Better Your Engagement

be fully engaged 

I’m busy. You’re busy. We’re all busy! And we have demanding lives to lead. But what would happen if you made a commitment to become a more engaging leader? By “engaging,” I don’t just mean putting on some charming manners (although that can help). I’m referring to being a participant in others’ lives, being personable, helpful, and involved. Think about the team members you breeze past most mornings. What would happen if you paused, checked in, and really discussed how their life and their work is going—and why? 

Improving engagement requires focus. Focus requires turning off your autopilot switch and becoming fully present in the moment. True engagement isn’t something you can fake, either. If you say that you believe in being engaged and committed to the people on your team, but fail to back your words with action, and you’ll quickly lose credibility – and trust. On the other hand, if you find even a few ways to nurture your engagement with others on a consistent basis, their trust in you as a leader will grow, as will their respect for and loyalty to you.

Here are three ways to improve engagement with your teams or direct reports:

1. Make the commitment. 

In The Disciplined Leader, we talk about the power of creating great habits around your most vital factors and issues. If you feel like your level of engagement and personal relationships with your team could be improved; if your team needs motivation and accelerated productivity, engagement may be a vital priority for you. If so, then you’ve got to discipline yourself and make a real commitment toward bettering your level of engagement. Set some goals, develop strategies, and build in personal accountability. Develop a list of ways you could boost your employee engagement by spending just 20 minutes a day dedicated to doing so. 

2. Plan ahead. 

When you plan ahead for meetings or events, you have greater focus when you are at the event. While planning ahead is common sense, how many of us go to meetings without creating a solid agenda? When you do this, you waste a good chunk of meeting time in reactive mode, rushing to define the gathering’s purpose and scrambling to pull things together into a meaningful structure. We’ve probably all been guilty of this oversight at some point or another, right? But when you fail to plan ahead, whether it’s for a big meeting or just an important phone call, it’s hard - if not impossible - to relax and do your best, be present, and fully engage with those around you. Carve out the time to plan, and you’ll come across as (and be) a more engaged and effective leader.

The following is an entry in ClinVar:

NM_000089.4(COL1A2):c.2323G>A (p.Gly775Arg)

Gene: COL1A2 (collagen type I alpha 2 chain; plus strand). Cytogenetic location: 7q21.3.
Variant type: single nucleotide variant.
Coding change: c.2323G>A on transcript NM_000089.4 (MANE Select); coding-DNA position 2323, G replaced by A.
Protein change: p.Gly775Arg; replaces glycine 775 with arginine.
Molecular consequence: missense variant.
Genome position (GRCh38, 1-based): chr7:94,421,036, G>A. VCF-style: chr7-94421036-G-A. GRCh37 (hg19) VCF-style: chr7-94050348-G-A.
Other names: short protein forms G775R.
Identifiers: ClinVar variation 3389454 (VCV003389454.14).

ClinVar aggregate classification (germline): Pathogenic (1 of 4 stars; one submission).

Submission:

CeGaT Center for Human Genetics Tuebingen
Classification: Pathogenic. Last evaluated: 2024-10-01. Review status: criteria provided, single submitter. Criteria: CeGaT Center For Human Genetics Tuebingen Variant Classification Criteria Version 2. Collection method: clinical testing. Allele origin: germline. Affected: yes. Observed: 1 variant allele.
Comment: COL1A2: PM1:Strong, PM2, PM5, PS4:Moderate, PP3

3. Develop your communication skills. 

The best leaders are almost always great communicators. They’re people who have learned how to use verbal and nonverbal skills to connect, exchange thoughts and feelings, interpret, and understand. You may be a rocket scientist or have engineered and pioneered a brilliant company idea, but that doesn’t mean you’re an A+ communicator. How can you develop these skills?

If you are struggling with one or more key communication skills, you can still work hard to improve. As many developing leaders work on aspect of their leadership, a light bulb usually turns on. Suddenly, they grasp that great communication is about being engaged — fully engaged. It’s about really listening. It’s about really paying attention. It’s about really honoring and respecting another person by being present in the moment, and consistently focused the information being communicated. It’s also about developing communication skills that reflect engagement, such as looking someone in the eye, never interrupting or breaking in, asking critical “why” questions, and shutting out any distractions. 

Engagement may be a mindset, but the leader must also adopt behaviors that support that mindset. That’s when the magic happens. When you master these skills, your communication becomes excellent, and you have a chance to learn what you need to know to better inspire and motivate the people you lead.

What’s an easy, daily habit you could do to create better engagement with your team?


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Map's Newest Book: The Disciplined Leader

What do the best leaders have in common? The answer is one word: Discipline. A disciplined leader is one who identifies and focuses on the Vital Few: the 20% of activities that will drive 80% of the results. Learn More

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